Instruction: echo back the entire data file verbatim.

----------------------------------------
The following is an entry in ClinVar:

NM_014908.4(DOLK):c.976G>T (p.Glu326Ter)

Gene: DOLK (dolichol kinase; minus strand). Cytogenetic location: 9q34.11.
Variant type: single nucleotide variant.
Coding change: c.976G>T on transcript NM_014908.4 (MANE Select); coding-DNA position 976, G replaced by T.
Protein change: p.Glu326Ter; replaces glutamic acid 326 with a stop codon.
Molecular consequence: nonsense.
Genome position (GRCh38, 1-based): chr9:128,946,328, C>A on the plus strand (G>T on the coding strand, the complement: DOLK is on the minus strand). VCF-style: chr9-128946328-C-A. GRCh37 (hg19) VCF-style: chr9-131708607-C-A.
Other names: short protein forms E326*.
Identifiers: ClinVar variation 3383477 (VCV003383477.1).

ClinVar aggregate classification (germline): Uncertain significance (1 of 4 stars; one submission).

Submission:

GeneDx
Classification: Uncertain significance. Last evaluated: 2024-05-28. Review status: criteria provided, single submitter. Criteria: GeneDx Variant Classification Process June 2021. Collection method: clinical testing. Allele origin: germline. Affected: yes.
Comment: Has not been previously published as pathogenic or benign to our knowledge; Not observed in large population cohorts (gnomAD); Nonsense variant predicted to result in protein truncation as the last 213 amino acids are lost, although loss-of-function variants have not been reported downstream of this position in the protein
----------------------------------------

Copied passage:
The following is an entry in ClinVar:

NM_014908.4(DOLK):c.976G>T (p.Glu326Ter)

Gene: DOLK (dolichol kinase; minus strand). Cytogenetic location: 9q34.11.
Variant type: single nucleotide variant.
Coding change: c.976G>T on transcript NM_014908.4 (MANE Select); coding-DNA position 976, G replaced by T.
Protein change: p.Glu326Ter; replaces glutamic acid 326 with a stop codon.
Molecular consequence: nonsense.
Genome position (GRCh38, 1-based): chr9:128,946,328, C>A on the plus strand (G>T on the coding strand, the complement: DOLK is on the minus strand). VCF-style: chr9-128946328-C-A. GRCh37 (hg19) VCF-style: chr9-131708607-C-A.
Other names: short protein forms E326*.
Identifiers: ClinVar variation 3383477 (VCV003383477.1).

ClinVar aggregate classification (germline): Uncertain significance (1 of 4 stars; one submission).

Submission:

GeneDx
Classification: Uncertain significance. Last evaluated: 2024-05-28. Review status: criteria provided, single submitter. Criteria: GeneDx Variant Classification Process June 2021. Collection method: clinical testing. Allele origin: germline. Affected: yes.
Comment: Has not been previously published as pathogenic or benign to our knowledge; Not observed in large population cohorts (gnomAD); Nonsense variant predicted to result in protein truncation as the last 213 amino acids are lost, although loss-of-function variants have not been reported downstream of this position in the protein